Funding fight threatens way of life for 'Phoenixville Five'
March 15, 2012By Maiken Scott
Their family and friends affectionally call them "The Phoenixville Five," a group of men and women with severe autism who are living in their own homes, volunteering and working in the quaint Pennsylvania town. Their lives soon may be in total upheaval. The state-funded services that support them in their daily routines are slated to be slashed by April 1st.
Once a week, 39-year-old Elisha Rothman volunteers at Chapel Cabin Shop located in Valley Forge National Historical Park. She mops the floors and helps clean up. Store manager Pamela Deuel loves Elisha.
"We are very blessed to have Elisha, and next week is our anniversary, she has been here eleven years," said Deuel. "She is like a daughter to me!"
Elisha also has a paying job at Valley Forge Christian College's cafeteria. She enjoys going shopping and out to eat. Wherever she goes, a trained service provider accompanies her. She has one-on-one support all day that enables her to live in a small house that she shares with 41-year-old Becky Leonard, who has Autism as well.
Becky's parents, Joe and Ginny Leonard and Elisha's mother Marsha Rothman bought the house together. The Leonards also have a son who has severe autism, Matthew, who is 44. He shares and co-owns a house in Phoenixville with two other men who have Autism.
The Leonards spent years working their way through a maze of federal and state funding options, to patch together a cohesive support system for their son and daughter. Joe Leonard says staff supports their kids in every aspect of life.
"Whether it's vacuuming the floors and making meals, whether it's going to the doctor, or to a job - it's a service that geared toward enabling a person to live in the community successfully and safely," said Leonard.
Before this arrangement started over ten years ago, the kids were living at home. After high school they had nowhere to go, nothing to do.
Destructive behaviors flared up, hitting themselves, banging their heads, outbursts, screaming. Elisha spent time at a sheltered workshop, assembling basic items alongside others with disabilities. Her mother Marsha Rothman says she was bored. "There was a lot of downtime, because they didn't have the business, and sometimes she could just be sitting for hours," she said.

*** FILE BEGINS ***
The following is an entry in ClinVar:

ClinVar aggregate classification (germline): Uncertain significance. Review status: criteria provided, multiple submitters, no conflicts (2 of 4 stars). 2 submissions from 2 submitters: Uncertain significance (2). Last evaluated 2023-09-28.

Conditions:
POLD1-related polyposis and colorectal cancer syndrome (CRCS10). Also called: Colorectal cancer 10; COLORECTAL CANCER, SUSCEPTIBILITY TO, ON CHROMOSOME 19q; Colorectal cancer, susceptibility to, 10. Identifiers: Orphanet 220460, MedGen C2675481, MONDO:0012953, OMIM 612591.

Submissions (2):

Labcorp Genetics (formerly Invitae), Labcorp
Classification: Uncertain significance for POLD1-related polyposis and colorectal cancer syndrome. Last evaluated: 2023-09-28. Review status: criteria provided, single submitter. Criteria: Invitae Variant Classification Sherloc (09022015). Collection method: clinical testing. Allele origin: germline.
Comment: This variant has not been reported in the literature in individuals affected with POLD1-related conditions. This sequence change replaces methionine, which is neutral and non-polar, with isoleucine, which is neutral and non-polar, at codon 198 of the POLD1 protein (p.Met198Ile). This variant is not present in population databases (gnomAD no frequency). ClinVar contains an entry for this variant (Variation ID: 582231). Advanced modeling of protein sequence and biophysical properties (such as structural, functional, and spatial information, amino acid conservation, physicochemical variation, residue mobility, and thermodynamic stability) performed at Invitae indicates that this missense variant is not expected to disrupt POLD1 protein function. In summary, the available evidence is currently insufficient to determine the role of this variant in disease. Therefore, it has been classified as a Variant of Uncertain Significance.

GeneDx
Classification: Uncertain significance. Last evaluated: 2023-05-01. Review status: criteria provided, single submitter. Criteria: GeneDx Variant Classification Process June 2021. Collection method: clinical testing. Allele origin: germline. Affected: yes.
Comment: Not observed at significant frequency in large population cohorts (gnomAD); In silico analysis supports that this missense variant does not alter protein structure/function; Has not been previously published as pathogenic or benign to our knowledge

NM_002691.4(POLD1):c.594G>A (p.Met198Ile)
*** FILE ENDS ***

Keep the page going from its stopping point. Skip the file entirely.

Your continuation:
Since moving out of their parents' homes, all five adults living in the two houses have flourished. They have developed steady routines, and have found activities they enjoy. But Pennsylvania's funding for their support system, so-called "community integration services" may be severely cut back within the next few weeks. Under new rules, service hours would be reduced from an "as needed basis" to 12 hours a week for only up to 13 weeks.
Joe Leonard says the potential cuts threaten his children's way of life, and have cast the families into despair.
"One of the thing that haunts all parents of folks with severe disabilities, is their mortality and what's going to happen when I am no longer around," said Leonard, who is almost 72 years old. "A major motivation in creating these homes, is so that we can die in peace."
Elisha's mom Marsha Rothman says the worry over the future has increased her health problems: "I suffer from anxiety, and it's just worse. I do take medication for it, but Elisha just looms large in my mind."
One option they contemplate is for their kids to come home.
Rothman said she can't even envision that setting. "Elisha is so different now, so much more mature, has come such a long way, what would happen is, she would just revert back to the way she was before she moved here," she said.
Joe Leonard said that Matthew would be sitting on the couch, rocking and banging his head, and Becky would sit in her room screaming if they were to come back home.
Another option might be a group home, which costs the state about the same as paying for the help they get now about $150,000 a year. But Ginny Leonard says group homes tend not to work for people with Autism: "They have a very hard time with sounds and stimuli and things going on in the environment, it's very hard for them to cope with environments where there's a lot of people in a room, or in a house together," she said.
Another option is moving to a psychiatric hospital, which doesn't appeal to the families and would cost the state close to $250,000 a year.
Several parents have joined a lawsuit filed by the Disability Rights Network to force the Pennsylvania department of Welfare to revoke the planned service cuts. "We are trying to negotiate with the department of public welfare to make changes to the cuts that they have made in a way that are not so detrimental to the individuals that are going to be affected," said Kelly Darr, the network's legal director.
The department of welfare will not comment on the cuts because of the pending lawsuit.
Frank Unger has joined the suit. His son Michael has shared a house with the Leonards' son for over ten years. "We all know that he is never going to get better, but we know that he has a life, and that he enjoys it, and that he can smile now, and that he is not hospitalized."
The Phoenixville Five face an uncertain future. If the lawsuit doesn't prevail, on April first, they will likely have to leave their homes.